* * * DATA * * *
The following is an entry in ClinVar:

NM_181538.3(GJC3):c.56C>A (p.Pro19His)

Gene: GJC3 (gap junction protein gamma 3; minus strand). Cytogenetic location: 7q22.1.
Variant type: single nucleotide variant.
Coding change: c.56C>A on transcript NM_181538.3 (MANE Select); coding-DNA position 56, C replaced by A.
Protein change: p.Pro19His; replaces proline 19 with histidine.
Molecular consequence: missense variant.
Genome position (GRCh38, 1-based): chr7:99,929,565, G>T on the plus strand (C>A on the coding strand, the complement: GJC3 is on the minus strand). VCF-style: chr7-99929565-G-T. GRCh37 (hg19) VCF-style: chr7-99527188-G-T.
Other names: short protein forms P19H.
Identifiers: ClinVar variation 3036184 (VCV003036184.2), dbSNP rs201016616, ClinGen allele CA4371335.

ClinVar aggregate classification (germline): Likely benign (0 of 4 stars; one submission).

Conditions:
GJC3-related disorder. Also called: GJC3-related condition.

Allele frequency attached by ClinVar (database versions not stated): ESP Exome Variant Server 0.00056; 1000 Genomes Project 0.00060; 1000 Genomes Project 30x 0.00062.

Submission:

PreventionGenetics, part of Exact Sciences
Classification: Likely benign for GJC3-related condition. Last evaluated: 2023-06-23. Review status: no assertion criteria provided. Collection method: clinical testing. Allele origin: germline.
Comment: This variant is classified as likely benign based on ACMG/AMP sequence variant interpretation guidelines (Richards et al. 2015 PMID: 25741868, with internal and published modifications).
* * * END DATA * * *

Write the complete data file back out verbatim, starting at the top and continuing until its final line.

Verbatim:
The following is an entry in ClinVar:

NM_181538.3(GJC3):c.56C>A (p.Pro19His)

Gene: GJC3 (gap junction protein gamma 3; minus strand). Cytogenetic location: 7q22.1.
Variant type: single nucleotide variant.
Coding change: c.56C>A on transcript NM_181538.3 (MANE Select); coding-DNA position 56, C replaced by A.
Protein change: p.Pro19His; replaces proline 19 with histidine.
Molecular consequence: missense variant.
Genome position (GRCh38, 1-based): chr7:99,929,565, G>T on the plus strand (C>A on the coding strand, the complement: GJC3 is on the minus strand). VCF-style: chr7-99929565-G-T. GRCh37 (hg19) VCF-style: chr7-99527188-G-T.
Other names: short protein forms P19H.
Identifiers: ClinVar variation 3036184 (VCV003036184.2), dbSNP rs201016616, ClinGen allele CA4371335.

ClinVar aggregate classification (germline): Likely benign (0 of 4 stars; one submission).

Conditions:
GJC3-related disorder. Also called: GJC3-related condition.

Allele frequency attached by ClinVar (database versions not stated): ESP Exome Variant Server 0.00056; 1000 Genomes Project 0.00060; 1000 Genomes Project 30x 0.00062.

Submission:

PreventionGenetics, part of Exact Sciences
Classification: Likely benign for GJC3-related condition. Last evaluated: 2023-06-23. Review status: no assertion criteria provided. Collection method: clinical testing. Allele origin: germline.
Comment: This variant is classified as likely benign based on ACMG/AMP sequence variant interpretation guidelines (Richards et al. 2015 PMID: 25741868, with internal and published modifications).